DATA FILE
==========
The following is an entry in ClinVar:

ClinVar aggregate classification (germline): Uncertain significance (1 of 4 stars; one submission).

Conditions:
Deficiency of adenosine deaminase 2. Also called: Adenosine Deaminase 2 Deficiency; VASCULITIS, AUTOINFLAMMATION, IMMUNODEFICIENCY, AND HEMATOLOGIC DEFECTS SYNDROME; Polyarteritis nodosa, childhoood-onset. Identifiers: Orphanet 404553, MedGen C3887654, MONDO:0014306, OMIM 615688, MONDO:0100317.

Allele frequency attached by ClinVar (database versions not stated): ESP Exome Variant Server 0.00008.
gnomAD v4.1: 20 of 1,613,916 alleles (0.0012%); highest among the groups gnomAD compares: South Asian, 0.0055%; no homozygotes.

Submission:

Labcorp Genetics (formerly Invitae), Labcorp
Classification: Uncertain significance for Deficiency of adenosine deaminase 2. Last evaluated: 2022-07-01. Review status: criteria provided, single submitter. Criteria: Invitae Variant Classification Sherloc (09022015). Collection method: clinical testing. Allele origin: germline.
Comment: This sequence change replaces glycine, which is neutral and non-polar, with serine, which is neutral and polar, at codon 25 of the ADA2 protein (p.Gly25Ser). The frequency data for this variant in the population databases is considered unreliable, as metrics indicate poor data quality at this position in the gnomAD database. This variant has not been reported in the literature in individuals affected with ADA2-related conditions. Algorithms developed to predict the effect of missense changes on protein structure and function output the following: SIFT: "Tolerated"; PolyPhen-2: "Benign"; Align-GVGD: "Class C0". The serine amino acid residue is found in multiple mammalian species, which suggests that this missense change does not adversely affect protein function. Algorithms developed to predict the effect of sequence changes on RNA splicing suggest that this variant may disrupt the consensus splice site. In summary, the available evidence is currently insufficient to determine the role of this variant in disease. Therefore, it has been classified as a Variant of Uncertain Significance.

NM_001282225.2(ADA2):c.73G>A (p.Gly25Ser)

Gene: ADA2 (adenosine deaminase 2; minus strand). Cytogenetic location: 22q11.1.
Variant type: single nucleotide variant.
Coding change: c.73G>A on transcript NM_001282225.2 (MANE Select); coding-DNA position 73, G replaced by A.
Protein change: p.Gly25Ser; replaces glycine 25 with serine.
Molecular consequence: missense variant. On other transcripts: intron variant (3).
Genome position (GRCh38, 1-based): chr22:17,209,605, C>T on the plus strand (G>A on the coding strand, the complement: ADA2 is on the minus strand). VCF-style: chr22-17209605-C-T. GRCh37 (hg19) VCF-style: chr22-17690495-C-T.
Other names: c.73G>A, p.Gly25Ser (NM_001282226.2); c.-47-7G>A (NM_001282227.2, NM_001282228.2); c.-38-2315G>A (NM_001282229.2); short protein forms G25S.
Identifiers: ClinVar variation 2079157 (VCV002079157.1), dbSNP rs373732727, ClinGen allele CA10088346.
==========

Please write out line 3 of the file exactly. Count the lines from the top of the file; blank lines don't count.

Conditions: